Commercial Litigation and Arbitration

Supplementation of Expert Report to Add Study from Unretained Expert Barred

From State Farm Fire & Cas. Co. v. Jarden Corp., 2010 U.S. Dist. LEXIS 60327 (S.D. Ind. June 16, 2010):

Plaintiff moves first to exclude any reference to a study conducted by Scott Barnhill in which Mr. Barnhill recorded the results of his testing of the characteristics of heaters similar to the one at issue here as well as the potential effects fire might have on such a heater. The sole reference to this study in the evidentiary record appears as an attachment to the supplemental report of Defendants' expert causation witness, Daniel L. Churchward. [Footnote 2. 2 Indeed, the only difference between Churchward's original report and his supplemental report was the attachment of this reference.] Defendants have not independently offered Barnhill's study for admission into the record, nor have they designated him as a potential witness in this matter.

According to Plaintiff, the Barnhill study is not admissible because it is irrelevant and because it constitutes an impermissible attempt by Defendants to sneak additional expert testimony into the record through the back door, that is, without designating the evidence or ever identifying Barnhill as a witness, as required. At his deposition, Churchward stated that he did not attach the Barnhill study to his report himself and, further, that he was unaware of the study until Defendants' attorneys informed him of it. *** Moreover, Churchward stated that the Barnhill study was "moot" and, in at least one instance, referred to it as "not relevant." *** In another instance, however, Churchward stated, "[I]f my understanding of [Plaintiff's expert's] opinion is incorrect, then Mr. Barnhill's report is relevant." ***

*** Were the Barnhill study introduced properly as a separately designated expert report or other evidence, it would likely meet this low threshold for admissibility [i.e., that of Rule 402]. However, Defendants have not proffered this evidence independent of Churchward's report; indeed, Churchward never even knew this report existed. Thus, Plaintiff's concern that Defendants are attempting to introduce new expert testimony "through the back door" appears to be well-taken.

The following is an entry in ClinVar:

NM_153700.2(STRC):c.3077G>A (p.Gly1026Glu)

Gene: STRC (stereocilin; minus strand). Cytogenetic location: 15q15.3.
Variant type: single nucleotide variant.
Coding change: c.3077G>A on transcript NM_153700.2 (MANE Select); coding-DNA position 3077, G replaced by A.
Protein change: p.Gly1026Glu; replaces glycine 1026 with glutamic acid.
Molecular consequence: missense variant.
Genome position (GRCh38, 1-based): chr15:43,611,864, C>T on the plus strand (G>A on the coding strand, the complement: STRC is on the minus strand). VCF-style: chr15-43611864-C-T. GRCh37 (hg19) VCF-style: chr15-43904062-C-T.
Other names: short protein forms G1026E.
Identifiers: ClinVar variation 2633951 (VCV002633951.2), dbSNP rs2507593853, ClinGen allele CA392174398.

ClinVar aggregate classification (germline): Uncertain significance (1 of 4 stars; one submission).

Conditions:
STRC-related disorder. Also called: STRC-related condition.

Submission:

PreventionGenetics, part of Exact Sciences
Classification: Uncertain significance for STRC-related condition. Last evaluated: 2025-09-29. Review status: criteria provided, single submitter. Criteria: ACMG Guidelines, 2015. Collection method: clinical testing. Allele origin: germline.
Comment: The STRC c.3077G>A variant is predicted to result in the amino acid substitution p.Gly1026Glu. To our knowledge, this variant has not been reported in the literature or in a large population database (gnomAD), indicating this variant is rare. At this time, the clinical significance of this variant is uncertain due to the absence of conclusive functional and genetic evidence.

Courts must be vigilant in policing parties' attempts to "sandbag" opponents with inappropriately filed expert evidence. See In re Ready-Mixed Concrete Antitrust Litig., 261 F.R.D. 154, 159 (S.D. Ind. 2009). "The purpose of the [expert] report is to 'set forth the substance of the direct examination.'" Jenkins v. Bartlett, 487 F.3d 482, 487 (7th Cir. 2007) (quoting Fed.R.Civ.P. 26 advisory committee note). Thus, admitting this study would enable Defendants unfairly to alter Churchward's expert report in a way that he never intended simply by eliciting amended testimony from him at trial based on the Barnhill study. Clearly, this would prejudice Plaintiff. Thus, because Defendants, through the inclusion of this study, attempt to circumvent the evidence rules relating to expert disclosure, and because Churchward clearly did not rely upon the study in forming his expert opinions, and further because Defendants have not offered the Barnhill study as independently admissible evidence, Plaintiff's motion to exclude this evidence must and shall be granted.

Share this article:


Recent Posts